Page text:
How to Grow Lemon Trees Indoors

Опубликовал Admin
29-11-2016, 09:24
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Tending a small lemon tree in your home can be a delightful aromatic experience. While the thought of growing a tree inside a house or apartment may seem daunting to beginners, it is not as difficult as it may sound. Give the roots of your tree plenty of room to grow, and keep its soil and branches moist and warm. All you need to do is give your lemon tree a little TLC, and in return, it will give you a fresh-scent and delightfully sour yield of fruit time and time again.


  1. Choose the right type of lemon tree. Meyer lemon trees are the most common for indoor growing and produce small to medium fruits with a strong flavor. Pink variegated lemon trees are another good option for beginners and produce lemons with pink flesh.
  2. Purchase a good specimen. Shop at a nursery for a tree between two and three years in age. Planting a lemon tree from seed can be done, but is not recommended, since trees planted from seed may take a long time to grow and produce fruit.
  3. Select a large container with drainage holes. A 10 to 15 gallon (40 to 60 liter) container should give your tree plenty of room, and under average conditions, a lemon tree can grow up to 8 feet (2.4 meters) in a container that large.
    • If the container you choose does not have any drainage holes, drill one or two into the bottom.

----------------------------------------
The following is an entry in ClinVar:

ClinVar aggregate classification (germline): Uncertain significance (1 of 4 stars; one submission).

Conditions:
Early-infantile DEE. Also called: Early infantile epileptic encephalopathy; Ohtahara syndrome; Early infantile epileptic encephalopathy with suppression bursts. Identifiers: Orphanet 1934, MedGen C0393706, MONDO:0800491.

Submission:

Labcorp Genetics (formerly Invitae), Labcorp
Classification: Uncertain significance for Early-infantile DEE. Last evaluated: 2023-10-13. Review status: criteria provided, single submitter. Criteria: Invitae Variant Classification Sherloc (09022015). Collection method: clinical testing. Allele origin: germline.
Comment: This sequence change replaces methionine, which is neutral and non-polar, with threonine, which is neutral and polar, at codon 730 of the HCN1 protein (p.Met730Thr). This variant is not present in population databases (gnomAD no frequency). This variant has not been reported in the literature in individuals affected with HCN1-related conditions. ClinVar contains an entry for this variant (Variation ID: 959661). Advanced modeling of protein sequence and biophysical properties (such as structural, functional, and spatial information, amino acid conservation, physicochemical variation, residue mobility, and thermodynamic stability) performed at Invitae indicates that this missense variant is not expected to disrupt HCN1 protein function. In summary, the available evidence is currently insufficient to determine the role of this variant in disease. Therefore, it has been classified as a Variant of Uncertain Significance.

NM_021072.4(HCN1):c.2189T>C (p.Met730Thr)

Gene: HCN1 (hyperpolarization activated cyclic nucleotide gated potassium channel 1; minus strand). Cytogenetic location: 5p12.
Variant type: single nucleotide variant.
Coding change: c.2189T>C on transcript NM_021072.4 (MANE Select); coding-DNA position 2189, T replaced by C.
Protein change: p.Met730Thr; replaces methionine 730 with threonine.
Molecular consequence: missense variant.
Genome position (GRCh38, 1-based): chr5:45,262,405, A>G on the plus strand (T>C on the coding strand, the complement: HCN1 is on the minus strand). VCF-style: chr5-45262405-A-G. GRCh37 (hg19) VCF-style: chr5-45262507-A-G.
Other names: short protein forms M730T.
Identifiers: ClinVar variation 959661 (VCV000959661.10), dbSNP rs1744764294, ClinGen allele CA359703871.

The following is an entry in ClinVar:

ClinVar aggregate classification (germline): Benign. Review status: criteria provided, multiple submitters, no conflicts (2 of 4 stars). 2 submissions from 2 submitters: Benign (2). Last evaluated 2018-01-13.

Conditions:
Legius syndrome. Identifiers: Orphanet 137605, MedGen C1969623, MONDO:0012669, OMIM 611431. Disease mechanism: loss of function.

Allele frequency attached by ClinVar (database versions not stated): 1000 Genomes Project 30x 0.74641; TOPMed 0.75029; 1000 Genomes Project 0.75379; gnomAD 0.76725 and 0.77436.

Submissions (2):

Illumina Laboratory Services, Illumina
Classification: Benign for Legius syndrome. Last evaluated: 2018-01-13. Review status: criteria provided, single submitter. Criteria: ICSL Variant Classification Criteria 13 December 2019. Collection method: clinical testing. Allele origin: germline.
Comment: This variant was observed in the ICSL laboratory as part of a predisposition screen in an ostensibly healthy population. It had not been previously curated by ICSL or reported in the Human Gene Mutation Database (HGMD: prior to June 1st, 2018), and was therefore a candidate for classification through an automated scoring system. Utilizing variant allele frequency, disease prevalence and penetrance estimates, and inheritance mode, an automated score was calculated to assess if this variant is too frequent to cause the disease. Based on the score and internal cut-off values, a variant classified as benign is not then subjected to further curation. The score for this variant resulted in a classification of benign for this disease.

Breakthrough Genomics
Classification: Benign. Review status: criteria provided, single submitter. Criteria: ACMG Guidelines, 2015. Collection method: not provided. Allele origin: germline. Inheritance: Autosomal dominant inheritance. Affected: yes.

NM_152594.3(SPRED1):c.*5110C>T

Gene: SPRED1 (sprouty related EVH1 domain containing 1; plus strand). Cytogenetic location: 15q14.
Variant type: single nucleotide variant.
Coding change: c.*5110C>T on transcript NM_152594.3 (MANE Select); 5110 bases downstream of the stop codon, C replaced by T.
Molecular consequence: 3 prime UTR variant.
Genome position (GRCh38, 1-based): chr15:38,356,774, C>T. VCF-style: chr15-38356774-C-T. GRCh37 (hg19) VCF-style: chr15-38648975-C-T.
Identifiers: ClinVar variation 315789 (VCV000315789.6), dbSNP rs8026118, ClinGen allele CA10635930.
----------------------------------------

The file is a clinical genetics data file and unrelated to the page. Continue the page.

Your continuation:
4. Prepare an all-purpose soil mix. A store-bought, soil-based mix that is slightly acidic works best. Mix sand into the potting mix to allow for better drainage.
    • A potting mix with a base of peat moss can also work and presents a soil less alternative. These artificial mixes work even better when they contain compost.


  1. Find a saucer that is large enough to fit beneath the bottom of your container. Place a few pebbles or gravel on the saucer and add a little water before placing the container onto the saucer and the pebbles. The water-filled saucer will help maintain a trace amount of humidity around your tree.
  2. Lay a layer of landscaper's cloth over the bottom of the container. This cloth will prevent soil from draining out of the container's drainage holes when you water.
  3. Place a layer of gravel or broken pots inside the bottom of the pot. The gravel will promote better drainage, preventing the roots of your tree from drowning or rotting.
  4. Fill your container halfway with potting mix. Pack the soil in so that it will create a sturdy base for your tree to stand in.
  5. Slip the lemon tree out of its nursery pot. Rub its roots slightly to help them spread out before placing the tree into the pot.
    • If you purchased a bare root tree, create a mound of soil and place the tree into the pot with its roots spread over the mound.
  6. Pack soil around the tree. Press the soil down firmly to remove excess air, creating a denser, sturdier set-up to support the tree. Do not allow any roots to remain exposed, and do not cover the trunk. The trunk will begin to rot if kept covered.
  7. Water the tree immediately. Give your tree enough water so that excess drains out into the saucer. Empty the saucer once the soil finishes draining.

Care and Harvest